The pop world had changed massively since Roy Orbison’s first number 1, Only the Lonely (Know How I Feel), in October 1960. Nonetheless, during this period Orbison had plenty of hits, including Running Scared and Crying in 1961 (Don McLean’s cover of the latter went to the top of the charts in June 1980).
It was while he toured Australia in 1962 that he was first referred to as ‘The Big O’ by a DJ, and in 1963 he developed the onstage persona that was as idiosyncratic as his voice. While touring with The Beatles he left his thick glasses on a plane and was forced to wear his prescription Wayfarer sunglasses instead. Not only did this help such a shy performer cope with his stagefright, they also made him cool – a word that was unlikely to have been associated with him before then.
The tour with The Beatles was supposed to be a joint headliner, with Orbison replacing injured guitarist Duane Eddy. The Big O was bemused by the level of fame The Beatles were enjoying, and allegedly asked with some degree of annoyance ‘What’s a Beatle anyway?’, at which point John Lennon tapped him on the shoulder and said ‘I am’. On the opening night of the tour, probably in a bid to get his bit over with, Orbison volunteered to go on first, and the Fab Four were left awestruck at his ability to work a crowd by barely moving throughout his set. For a band who would do their utmost to win over their audiences with charm, this must have been quite a shock to them. The two acts became firm friends, and of course Harrison would later join Orbison in the Travelling Wilburys.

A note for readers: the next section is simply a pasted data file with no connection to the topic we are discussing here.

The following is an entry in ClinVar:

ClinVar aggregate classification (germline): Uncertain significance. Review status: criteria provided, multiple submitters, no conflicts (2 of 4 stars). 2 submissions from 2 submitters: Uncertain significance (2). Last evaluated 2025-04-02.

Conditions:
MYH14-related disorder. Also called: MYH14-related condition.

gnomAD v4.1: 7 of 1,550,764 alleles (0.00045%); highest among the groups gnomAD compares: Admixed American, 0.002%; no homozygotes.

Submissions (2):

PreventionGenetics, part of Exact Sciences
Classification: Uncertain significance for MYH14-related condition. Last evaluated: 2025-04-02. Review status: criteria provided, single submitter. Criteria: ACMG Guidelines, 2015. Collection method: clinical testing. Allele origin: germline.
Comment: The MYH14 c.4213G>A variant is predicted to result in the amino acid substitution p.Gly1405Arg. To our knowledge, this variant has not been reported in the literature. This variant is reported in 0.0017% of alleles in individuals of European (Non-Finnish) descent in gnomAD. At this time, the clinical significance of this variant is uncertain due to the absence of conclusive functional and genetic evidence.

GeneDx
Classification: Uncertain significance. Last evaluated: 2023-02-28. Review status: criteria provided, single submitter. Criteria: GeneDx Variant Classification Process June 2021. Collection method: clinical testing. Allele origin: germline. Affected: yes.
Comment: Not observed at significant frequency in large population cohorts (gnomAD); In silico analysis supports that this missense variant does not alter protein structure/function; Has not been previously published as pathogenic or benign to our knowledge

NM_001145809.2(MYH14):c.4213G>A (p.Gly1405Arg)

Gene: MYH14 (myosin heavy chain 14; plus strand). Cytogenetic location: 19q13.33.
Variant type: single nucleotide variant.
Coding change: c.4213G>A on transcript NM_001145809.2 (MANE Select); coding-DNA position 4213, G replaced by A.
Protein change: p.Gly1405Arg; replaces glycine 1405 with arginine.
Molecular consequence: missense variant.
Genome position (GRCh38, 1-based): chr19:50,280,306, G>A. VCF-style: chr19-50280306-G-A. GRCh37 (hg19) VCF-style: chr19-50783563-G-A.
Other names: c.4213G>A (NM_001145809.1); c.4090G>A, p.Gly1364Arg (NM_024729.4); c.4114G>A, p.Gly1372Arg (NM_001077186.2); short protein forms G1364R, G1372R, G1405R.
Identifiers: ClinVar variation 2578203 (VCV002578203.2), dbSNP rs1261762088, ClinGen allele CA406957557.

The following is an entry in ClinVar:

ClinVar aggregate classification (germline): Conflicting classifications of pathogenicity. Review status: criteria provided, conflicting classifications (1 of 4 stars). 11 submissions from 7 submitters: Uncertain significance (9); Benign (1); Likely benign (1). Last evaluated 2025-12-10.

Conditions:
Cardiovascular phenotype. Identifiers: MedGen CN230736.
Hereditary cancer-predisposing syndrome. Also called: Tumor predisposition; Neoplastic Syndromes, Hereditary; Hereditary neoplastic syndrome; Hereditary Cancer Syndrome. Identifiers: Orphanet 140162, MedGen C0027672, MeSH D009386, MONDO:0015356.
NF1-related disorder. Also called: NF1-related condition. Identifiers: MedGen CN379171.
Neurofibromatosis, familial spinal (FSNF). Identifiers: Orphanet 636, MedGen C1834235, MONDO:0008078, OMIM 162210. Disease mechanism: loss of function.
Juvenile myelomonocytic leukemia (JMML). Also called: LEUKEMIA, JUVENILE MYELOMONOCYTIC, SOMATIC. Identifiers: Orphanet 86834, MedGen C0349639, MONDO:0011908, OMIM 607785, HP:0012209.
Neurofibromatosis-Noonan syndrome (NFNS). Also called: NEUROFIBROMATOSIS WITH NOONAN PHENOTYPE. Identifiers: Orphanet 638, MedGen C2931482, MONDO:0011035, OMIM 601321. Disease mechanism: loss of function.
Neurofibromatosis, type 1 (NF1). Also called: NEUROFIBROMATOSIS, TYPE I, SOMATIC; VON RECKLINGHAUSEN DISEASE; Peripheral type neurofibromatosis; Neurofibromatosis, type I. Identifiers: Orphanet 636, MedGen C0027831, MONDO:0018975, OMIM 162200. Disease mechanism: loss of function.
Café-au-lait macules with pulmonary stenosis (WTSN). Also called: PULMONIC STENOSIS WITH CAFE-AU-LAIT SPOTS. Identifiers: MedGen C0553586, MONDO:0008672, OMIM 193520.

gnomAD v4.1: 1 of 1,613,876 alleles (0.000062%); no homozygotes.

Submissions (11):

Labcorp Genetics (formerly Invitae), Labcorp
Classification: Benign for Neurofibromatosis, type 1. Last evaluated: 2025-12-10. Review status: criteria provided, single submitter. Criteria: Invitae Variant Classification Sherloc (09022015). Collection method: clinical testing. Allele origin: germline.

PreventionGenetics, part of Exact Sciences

Orbison’s constant touring took its toll on his private life, unfortunately, and his wife Claudette, who he adored and paid tribute to in a song named after her (The Everly Brothers had took it to number 1 in 1957), got sick of being alone and began an affair with the man who had built their home. He was also now working with a new co-writer, as Joe Melson was frustrated at not becoming a star in his own right. Orbison’s new collaborator was Bill Dees, and it was very likely that they had Claudette’s waywardness in mind as they began writing It’s Over, considering they were divorced by the end of the year.
Of course, so much of Orbison’s work concerned heartbreak, but It’s Over is the most stark example of such in his oeuvre that I’m aware of. It’s certainly the most successful, and I doubt there could be more bleak song in his back catalogue. Over a heavy, ominous drumbeat, Orbison brings on the misery like a gravedigger shovelling soil onto a coffin. ‘It breaks your heart in two, to know she’s been untrue’… if there’s any doubt that Orbison is in as much pain as the lyrics suggest, just listen to that final 20 seconds in which he sings ‘It’s over’ with emotion so raw it’s almost hard to listen to.
That a song so dark and operatic could make it to the top of the pop charts, at any point in time, let alone during peak Beatlemania (the film A Hard Day’s Night had just been released) is astounding. Elvis was the only other US act that could get a sniff of a number 1 spot at this point. Yet Orbison still had another number 1 in store for him before the end of 1964.
Tip: If It’s Over doesn’t grab you first time around (and it’s not exactly catchy, so don’t be surprised), listen again, preferably through earphones. It worked for me.
Written by: Roy Orbison & Bill Dees
Producer: Wesley Rose
Weeks at number 1: 2 (25 June-8 July)
Author Joanne Harris – 3 July
Comedian Robert Newman – 7 July